Twisting or reverse-twisting of the hips as an initial starting movement converts the speed ofthe elastic or rotational motion of the entire body’s joints to power, and, accompanied by agood take-off (using the rear leg as a spring board) also converts the force of gravity intopower during the body weight shifting. Finally, it converts in an orderly manner, compression ofbody air to power as KOKYU RYOKU (release of breath). This is the most practical andAIKIDO-like way of producing power.If the above described striking method (I call it FURI TSUKI from JODAN, i.e. “Swinging thrustfrom JODAN”) is further developed or perfected by training, the exact same motion can beapplied to the AIKIDO throwing techniques or joint techniques.
To explain further, it is important to realize that the lower half of the body utilizes two types ofmovement to produce two different kinds of power. One movement is the horizontal planerotational movement called KOSHI twist and reverse-twist, and the other is horizontal planeforward movement created by body weight shifting when the foot moves forward.This power, produced by the lower half of the body, is transmitted to the shoulder where avertical plane rotational movement of the shoulder joints generates centrifugal force which isthen transmitted through the elbow’s stretch and twist, and further converted to the power ofthe wrist snap. Thus different types of power are also produced in the upper half of the body.
Although different types of power are produced in the upper and lower body, it is important tokeep in mind that the lower body, in general, produces power from movements in a horizontalplane, and the upper body produces power from movements in a vertical plane. This theorycan be applied directly to a technique like IRIMI NAGE. It is absolutely necessary that youorganize your thoughts along these lines and apply them to your technique.I stated earlier that, theoretically, power generated from a movement is proportional to thenumber of joints involved. However, in reality, when a number of unique kinds of power,produced in diverse parts of the body, are put together, their combination actually generatesmore than the simple mathematical sum (or total value of power), of each power produced byeach joint and its associated muscles. This can be called a synergistic effect.To utilize one’s own body to produce this synergy is the key point of AIKIDO’s way of using thebody.As I hope this explanation makes clear, I believe an effective logic, which surpasses pastconcepts, can be established for AIKIDO practice.If this logic is used as a basis for analyzing movement, the ambiguity of AIKIDO explanation ofthe past can be solved; it is no longer necessary to rely on so called “mental” aspects ofAIKIDO to explain it.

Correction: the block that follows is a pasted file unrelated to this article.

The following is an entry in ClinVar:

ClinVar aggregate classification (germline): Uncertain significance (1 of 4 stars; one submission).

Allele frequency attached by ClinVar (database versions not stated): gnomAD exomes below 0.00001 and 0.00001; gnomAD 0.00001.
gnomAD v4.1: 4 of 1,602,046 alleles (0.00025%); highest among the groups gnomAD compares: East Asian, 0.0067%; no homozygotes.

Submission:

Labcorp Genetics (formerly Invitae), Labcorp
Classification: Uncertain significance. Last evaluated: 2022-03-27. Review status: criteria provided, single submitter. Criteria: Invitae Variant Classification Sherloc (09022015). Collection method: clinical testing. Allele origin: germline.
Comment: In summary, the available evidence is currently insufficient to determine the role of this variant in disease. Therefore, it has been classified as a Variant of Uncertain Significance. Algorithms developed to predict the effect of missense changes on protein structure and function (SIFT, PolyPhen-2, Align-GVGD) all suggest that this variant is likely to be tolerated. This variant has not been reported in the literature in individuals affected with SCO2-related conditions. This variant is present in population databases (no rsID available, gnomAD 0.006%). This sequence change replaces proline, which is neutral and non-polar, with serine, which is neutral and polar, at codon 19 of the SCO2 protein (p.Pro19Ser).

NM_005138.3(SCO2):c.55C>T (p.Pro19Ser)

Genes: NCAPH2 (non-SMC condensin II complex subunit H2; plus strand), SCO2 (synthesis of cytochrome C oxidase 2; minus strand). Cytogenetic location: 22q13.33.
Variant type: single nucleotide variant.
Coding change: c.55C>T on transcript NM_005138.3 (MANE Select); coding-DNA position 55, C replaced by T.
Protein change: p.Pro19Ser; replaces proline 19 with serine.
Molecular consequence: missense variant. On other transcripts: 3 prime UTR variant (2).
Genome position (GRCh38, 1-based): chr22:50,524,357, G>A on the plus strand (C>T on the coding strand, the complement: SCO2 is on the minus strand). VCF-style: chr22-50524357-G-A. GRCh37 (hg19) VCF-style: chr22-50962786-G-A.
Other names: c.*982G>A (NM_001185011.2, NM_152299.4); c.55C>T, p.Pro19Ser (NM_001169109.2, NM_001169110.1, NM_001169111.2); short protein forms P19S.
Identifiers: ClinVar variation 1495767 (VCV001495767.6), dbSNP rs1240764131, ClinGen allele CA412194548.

Only after AIKIDO can be logically explained on the physical/body level isit then possible to extend the explanation to the mental and spiritual levels and proceedtoward a clear explanation of KI.As long as ambiguity exists regarding the proper use of the body it is not possible that ourinvestigation into the many aspects of AIKIDO will result in a real understanding of KI. Withoutclarification of the physical dynamics of AIKIDO, an explanation of KI will be doomed.Only when an AIKIDO technique contains the characteristics of AIKIDO, consistent with theabove-described logic, can we clearly state it is AIKIDO. And because of the existence of thislogic in AIKIDO, AIKIDO’s application to the use of weapons is possible and, beyond weaponstechniques, limitless expansion of technique is possible. This is what makes possible the brighthope of the continuous development of AIKIDO.